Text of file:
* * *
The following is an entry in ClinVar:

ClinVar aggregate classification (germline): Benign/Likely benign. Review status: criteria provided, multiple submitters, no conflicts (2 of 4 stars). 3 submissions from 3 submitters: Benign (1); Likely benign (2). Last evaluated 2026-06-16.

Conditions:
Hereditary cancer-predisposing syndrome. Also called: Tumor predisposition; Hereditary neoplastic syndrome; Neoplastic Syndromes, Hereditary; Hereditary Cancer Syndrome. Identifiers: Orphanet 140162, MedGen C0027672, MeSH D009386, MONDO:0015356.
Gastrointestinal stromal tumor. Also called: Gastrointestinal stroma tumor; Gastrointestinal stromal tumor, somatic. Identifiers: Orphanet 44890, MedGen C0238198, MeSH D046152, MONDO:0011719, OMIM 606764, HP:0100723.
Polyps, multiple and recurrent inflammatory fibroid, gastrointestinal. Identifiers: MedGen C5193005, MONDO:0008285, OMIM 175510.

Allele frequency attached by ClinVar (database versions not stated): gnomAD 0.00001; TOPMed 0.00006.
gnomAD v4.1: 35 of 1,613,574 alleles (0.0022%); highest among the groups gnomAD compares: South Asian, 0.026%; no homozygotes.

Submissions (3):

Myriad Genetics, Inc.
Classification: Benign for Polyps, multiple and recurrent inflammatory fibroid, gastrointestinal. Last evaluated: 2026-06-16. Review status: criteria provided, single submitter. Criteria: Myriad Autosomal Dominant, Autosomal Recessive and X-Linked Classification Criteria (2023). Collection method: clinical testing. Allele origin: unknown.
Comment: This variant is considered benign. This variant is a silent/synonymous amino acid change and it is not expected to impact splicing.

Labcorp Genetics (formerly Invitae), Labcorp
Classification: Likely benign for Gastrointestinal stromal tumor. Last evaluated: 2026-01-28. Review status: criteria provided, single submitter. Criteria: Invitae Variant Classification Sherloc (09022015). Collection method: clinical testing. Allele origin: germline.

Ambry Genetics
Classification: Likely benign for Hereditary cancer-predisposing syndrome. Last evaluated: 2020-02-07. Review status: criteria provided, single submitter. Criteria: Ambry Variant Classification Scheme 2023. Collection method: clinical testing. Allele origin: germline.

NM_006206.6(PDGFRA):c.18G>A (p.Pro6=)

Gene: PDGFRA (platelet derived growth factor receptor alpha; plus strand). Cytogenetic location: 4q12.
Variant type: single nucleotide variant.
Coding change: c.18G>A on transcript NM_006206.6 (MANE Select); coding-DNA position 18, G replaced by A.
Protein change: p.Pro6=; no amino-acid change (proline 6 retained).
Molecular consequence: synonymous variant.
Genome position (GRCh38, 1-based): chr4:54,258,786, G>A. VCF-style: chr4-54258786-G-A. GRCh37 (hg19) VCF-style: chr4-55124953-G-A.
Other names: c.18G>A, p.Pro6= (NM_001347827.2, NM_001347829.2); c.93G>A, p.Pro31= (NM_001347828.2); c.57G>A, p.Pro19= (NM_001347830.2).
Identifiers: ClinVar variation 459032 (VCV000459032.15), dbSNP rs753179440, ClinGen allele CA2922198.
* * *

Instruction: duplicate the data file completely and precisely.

The following is an entry in ClinVar:

ClinVar aggregate classification (germline): Benign/Likely benign. Review status: criteria provided, multiple submitters, no conflicts (2 of 4 stars). 3 submissions from 3 submitters: Benign (1); Likely benign (2). Last evaluated 2026-06-16.

Conditions:
Hereditary cancer-predisposing syndrome. Also called: Tumor predisposition; Hereditary neoplastic syndrome; Neoplastic Syndromes, Hereditary; Hereditary Cancer Syndrome. Identifiers: Orphanet 140162, MedGen C0027672, MeSH D009386, MONDO:0015356.
Gastrointestinal stromal tumor. Also called: Gastrointestinal stroma tumor; Gastrointestinal stromal tumor, somatic. Identifiers: Orphanet 44890, MedGen C0238198, MeSH D046152, MONDO:0011719, OMIM 606764, HP:0100723.
Polyps, multiple and recurrent inflammatory fibroid, gastrointestinal. Identifiers: MedGen C5193005, MONDO:0008285, OMIM 175510.

Allele frequency attached by ClinVar (database versions not stated): gnomAD 0.00001; TOPMed 0.00006.
gnomAD v4.1: 35 of 1,613,574 alleles (0.0022%); highest among the groups gnomAD compares: South Asian, 0.026%; no homozygotes.

Submissions (3):

Myriad Genetics, Inc.
Classification: Benign for Polyps, multiple and recurrent inflammatory fibroid, gastrointestinal. Last evaluated: 2026-06-16. Review status: criteria provided, single submitter. Criteria: Myriad Autosomal Dominant, Autosomal Recessive and X-Linked Classification Criteria (2023). Collection method: clinical testing. Allele origin: unknown.
Comment: This variant is considered benign. This variant is a silent/synonymous amino acid change and it is not expected to impact splicing.

Labcorp Genetics (formerly Invitae), Labcorp
Classification: Likely benign for Gastrointestinal stromal tumor. Last evaluated: 2026-01-28. Review status: criteria provided, single submitter. Criteria: Invitae Variant Classification Sherloc (09022015). Collection method: clinical testing. Allele origin: germline.

Ambry Genetics
Classification: Likely benign for Hereditary cancer-predisposing syndrome. Last evaluated: 2020-02-07. Review status: criteria provided, single submitter. Criteria: Ambry Variant Classification Scheme 2023. Collection method: clinical testing. Allele origin: germline.

NM_006206.6(PDGFRA):c.18G>A (p.Pro6=)

Gene: PDGFRA (platelet derived growth factor receptor alpha; plus strand). Cytogenetic location: 4q12.
Variant type: single nucleotide variant.
Coding change: c.18G>A on transcript NM_006206.6 (MANE Select); coding-DNA position 18, G replaced by A.
Protein change: p.Pro6=; no amino-acid change (proline 6 retained).
Molecular consequence: synonymous variant.
Genome position (GRCh38, 1-based): chr4:54,258,786, G>A. VCF-style: chr4-54258786-G-A. GRCh37 (hg19) VCF-style: chr4-55124953-G-A.
Other names: c.18G>A, p.Pro6= (NM_001347827.2, NM_001347829.2); c.93G>A, p.Pro31= (NM_001347828.2); c.57G>A, p.Pro19= (NM_001347830.2).
Identifiers: ClinVar variation 459032 (VCV000459032.15), dbSNP rs753179440, ClinGen allele CA2922198.